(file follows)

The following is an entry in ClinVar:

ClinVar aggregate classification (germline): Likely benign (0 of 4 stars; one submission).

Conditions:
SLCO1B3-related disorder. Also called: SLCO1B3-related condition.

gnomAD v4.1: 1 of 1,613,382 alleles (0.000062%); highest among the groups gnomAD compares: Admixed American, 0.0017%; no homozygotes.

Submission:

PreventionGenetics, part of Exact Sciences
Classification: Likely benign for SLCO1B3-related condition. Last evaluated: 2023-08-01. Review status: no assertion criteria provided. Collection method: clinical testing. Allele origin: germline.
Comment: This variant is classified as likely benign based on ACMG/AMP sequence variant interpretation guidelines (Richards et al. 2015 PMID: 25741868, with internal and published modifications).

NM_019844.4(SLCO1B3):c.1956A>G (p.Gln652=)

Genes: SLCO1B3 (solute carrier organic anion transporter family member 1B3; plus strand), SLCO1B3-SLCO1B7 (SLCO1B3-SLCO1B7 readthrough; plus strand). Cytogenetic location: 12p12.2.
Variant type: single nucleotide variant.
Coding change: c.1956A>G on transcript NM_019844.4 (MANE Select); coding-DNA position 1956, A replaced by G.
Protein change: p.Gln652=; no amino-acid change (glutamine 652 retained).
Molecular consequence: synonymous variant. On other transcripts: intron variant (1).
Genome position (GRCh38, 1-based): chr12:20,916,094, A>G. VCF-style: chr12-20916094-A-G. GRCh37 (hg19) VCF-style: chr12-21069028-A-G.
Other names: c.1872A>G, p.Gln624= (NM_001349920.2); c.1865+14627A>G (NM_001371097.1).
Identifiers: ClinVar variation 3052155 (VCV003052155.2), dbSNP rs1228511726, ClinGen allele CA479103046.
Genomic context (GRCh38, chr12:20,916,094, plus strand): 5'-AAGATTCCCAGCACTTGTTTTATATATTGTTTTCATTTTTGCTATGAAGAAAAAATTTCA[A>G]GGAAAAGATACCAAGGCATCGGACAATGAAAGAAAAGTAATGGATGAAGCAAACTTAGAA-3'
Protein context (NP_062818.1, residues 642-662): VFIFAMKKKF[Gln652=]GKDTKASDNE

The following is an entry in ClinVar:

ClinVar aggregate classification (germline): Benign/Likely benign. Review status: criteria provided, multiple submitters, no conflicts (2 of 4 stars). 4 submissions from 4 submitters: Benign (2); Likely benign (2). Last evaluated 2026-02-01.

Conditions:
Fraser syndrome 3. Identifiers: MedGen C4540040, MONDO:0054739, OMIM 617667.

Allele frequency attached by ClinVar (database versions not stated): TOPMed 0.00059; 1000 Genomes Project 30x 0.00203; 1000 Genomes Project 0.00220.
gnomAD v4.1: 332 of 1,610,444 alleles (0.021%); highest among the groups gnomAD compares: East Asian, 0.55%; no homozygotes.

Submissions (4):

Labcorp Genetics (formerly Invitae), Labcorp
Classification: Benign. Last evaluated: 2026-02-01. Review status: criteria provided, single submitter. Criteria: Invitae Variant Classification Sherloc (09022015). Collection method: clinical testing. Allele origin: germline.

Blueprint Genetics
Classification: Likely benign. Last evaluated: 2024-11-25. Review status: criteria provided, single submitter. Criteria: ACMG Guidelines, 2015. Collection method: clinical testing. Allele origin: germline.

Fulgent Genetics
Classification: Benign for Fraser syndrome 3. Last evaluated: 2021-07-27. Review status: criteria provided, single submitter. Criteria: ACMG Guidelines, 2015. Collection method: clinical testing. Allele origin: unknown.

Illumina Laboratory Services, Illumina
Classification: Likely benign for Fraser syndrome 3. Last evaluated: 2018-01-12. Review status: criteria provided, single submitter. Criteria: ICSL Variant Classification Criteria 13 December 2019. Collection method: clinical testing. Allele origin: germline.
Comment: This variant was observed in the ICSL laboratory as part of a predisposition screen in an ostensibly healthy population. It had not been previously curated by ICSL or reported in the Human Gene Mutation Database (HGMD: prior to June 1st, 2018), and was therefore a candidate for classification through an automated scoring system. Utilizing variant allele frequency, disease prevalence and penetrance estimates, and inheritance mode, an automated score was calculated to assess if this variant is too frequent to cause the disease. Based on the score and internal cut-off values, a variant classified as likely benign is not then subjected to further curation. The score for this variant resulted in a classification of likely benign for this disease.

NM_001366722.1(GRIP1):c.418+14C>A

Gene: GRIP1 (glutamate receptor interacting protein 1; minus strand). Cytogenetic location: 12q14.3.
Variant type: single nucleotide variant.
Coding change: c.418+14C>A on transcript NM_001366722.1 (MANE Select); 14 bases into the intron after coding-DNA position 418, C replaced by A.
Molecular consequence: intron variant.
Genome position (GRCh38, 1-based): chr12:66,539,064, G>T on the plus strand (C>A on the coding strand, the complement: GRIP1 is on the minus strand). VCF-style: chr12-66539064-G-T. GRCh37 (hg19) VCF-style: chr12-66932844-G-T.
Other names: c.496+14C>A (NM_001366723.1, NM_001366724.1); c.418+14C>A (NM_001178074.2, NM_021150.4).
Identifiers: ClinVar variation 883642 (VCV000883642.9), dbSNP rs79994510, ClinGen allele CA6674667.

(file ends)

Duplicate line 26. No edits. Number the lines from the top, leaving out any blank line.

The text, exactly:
gnomAD v4.1: 332 of 1,610,444 alleles (0.021%); highest among the groups gnomAD compares: East Asian, 0.55%; no homozygotes.